From the Top

The largest companies in the industry came to Arizona for the annual Lawn & Landscape Top 100 event for education and to discuss how to better the industry.

Acquisition apex

Mergers and acquisitions won’t be slowing down anytime soon in the green industry.

Top 100 attendees gathered in Scottsdale for Lawn & Landscape’s annual event.
Photo courtesy of Gordon Murray

Lawn & Landscape hosted the 5th Top 100 Executive Summit and Awards in August in Scottsdale, Arizona. Below is a recap of a mergers and acquisition panel that took place at the event. To read about the event’s keynote presentation, visit For more panel coverage, visit

As mergers and acquisitions continue to heat up the green industry, panelists at Lawn & Landscape’s Top 100 Executive Summit weighed in our where they see the market heading, how to get your business ready to be sold and how to approach acquisitions.

Ed Bates, VP of corporate development and M&A of BrightView, says there’s been no shortage of activity as of late, and Jerry Schill, CEO of Schill Grounds Management, predicts that activity will continue.

“There’s still a tremendous amount of activity but (industry wide) we’re down a little bit compared to last year,” Bates said. “It’s still very active and very robust.”

Bjorn Gjerde, CFO Senske Services, adds the due diligence is taking longer despite a continued upward trend in M&A, while J.T. Price, CEO of Landscape Workshop says private equity will continue to be involved in deals.

“There’s more and more private equity involvement in every industry,” Price says. “You’re just going to get more and more involvement in this industry.”

Price says there are some benefits to private equity entering the landscape market.

“It’s professionalizing dramatically,” he says. “But it’s a performance-based world…if my team and I don’t perform they will find somebody who will.” Schill adds that companies have to be willing to adapt and change, and in influx of funds will help grow the company.

“We’ve got a great private equity partner who’s great at having capital for us to go out and expand our business,” he says.

When it comes to being ready to sell your company, Schill says you have to make sure your quality of earnings are bundled up and you truly understand what your business is worth.

“Everyone probably thinks their business is worth a lot more than it actually is,” Schill says.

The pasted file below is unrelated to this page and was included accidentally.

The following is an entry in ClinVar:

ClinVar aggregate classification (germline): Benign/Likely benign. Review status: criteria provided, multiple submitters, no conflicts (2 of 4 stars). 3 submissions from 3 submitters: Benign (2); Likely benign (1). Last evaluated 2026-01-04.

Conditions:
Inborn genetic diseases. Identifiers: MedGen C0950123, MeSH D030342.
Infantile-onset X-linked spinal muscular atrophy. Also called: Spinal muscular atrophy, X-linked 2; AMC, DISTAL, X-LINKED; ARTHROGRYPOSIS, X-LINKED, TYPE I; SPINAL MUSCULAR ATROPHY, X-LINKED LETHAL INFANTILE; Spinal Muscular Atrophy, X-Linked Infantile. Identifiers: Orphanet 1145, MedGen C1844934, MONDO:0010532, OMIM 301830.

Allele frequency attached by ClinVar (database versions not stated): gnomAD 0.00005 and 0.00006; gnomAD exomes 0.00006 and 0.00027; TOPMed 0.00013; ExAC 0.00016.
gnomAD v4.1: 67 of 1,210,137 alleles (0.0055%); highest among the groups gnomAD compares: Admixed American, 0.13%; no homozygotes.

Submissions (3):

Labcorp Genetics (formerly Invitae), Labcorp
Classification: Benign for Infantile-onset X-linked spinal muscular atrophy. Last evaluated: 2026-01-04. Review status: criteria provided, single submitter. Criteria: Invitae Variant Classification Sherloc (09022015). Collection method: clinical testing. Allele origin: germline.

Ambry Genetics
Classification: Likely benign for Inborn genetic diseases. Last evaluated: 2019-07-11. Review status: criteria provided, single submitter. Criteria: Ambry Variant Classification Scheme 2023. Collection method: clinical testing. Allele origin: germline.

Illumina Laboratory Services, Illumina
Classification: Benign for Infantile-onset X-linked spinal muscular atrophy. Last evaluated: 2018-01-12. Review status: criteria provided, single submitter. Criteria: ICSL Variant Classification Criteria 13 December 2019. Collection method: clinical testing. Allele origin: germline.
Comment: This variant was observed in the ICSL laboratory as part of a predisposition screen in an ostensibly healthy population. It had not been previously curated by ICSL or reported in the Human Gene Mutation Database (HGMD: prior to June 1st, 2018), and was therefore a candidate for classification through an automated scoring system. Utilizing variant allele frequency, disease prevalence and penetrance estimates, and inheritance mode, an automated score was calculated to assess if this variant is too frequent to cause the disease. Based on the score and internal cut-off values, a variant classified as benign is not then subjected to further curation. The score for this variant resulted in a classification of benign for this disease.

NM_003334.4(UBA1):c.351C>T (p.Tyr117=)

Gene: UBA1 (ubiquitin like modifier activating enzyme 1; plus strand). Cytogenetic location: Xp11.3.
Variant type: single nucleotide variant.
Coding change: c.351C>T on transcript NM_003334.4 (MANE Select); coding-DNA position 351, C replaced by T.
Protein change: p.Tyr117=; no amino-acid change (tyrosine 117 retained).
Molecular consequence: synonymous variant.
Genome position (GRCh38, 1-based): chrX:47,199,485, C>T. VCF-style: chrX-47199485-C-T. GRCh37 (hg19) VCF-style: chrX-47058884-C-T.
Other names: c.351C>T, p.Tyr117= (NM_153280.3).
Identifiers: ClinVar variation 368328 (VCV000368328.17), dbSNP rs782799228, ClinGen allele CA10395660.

Bates adds preparedness is critical and having the financials clean and in order is essential.

“Get an M&A attorney as well,” he says. “Make that decision early on…it is a lot of work to go through one of these transactions.”

Good things take time

When it comes to acquiring a company, the process is important.

Schill describes it as a toolkit. Getting the leads and researching the pipeline of activity are the biggest first steps.

Bates says 80% of the deals BrightView do, they develop that relationship organically. And taking that time to build those relationships is vital. He says his longest deal took about three years.

“It was exploratory at first, and things just evolved over time,” he says. “When it came time for the company to make the decision — they were happy.”

Price agrees and says that while getting the deal done quick is great, but fast isn’t always better.

“It’s also so important to do what you say you’re going to do,” he adds.

Bates acknowledges there are challenges with every deal, but common hurdles to get past include branding changes and a lack of communication from the top down in companies being sold.

All the panelists say there’s no set timeline for a brand takeover, but it’s about being communicative and taking the proper time needed in each scenario to make the switch.

Gjerde says a good strategy is to set expectations on timelines early and that can alleviate a lot of issues.

Price adds another hurdle is people sharing news of the deals too early.

“You are inserting a larger amount of risk into the deal if you can’t keep your mouth shut,” he says with a laugh.

Schill knows from going through it himself the process is extremely personal. He says being transparent is critical yet have empathy for what the business owner is going through.

Once the acquisition is made two cultures must become one. That’s where post-merger integration comes in.

“It’s really important to have one unified culture — and the brand is just one part of that,” Price says.

Bates says he could have several meetings with a potential partner before the numbers even get talked about. Establishing parallels between cultures should always be the first step.

“It’s about fit, culture and alignment,” Bates says. ‘If you have those things, you have a really strong opportunity for success.”

The author is assistant editor with Lawn & Landscape magazine.

November 2022
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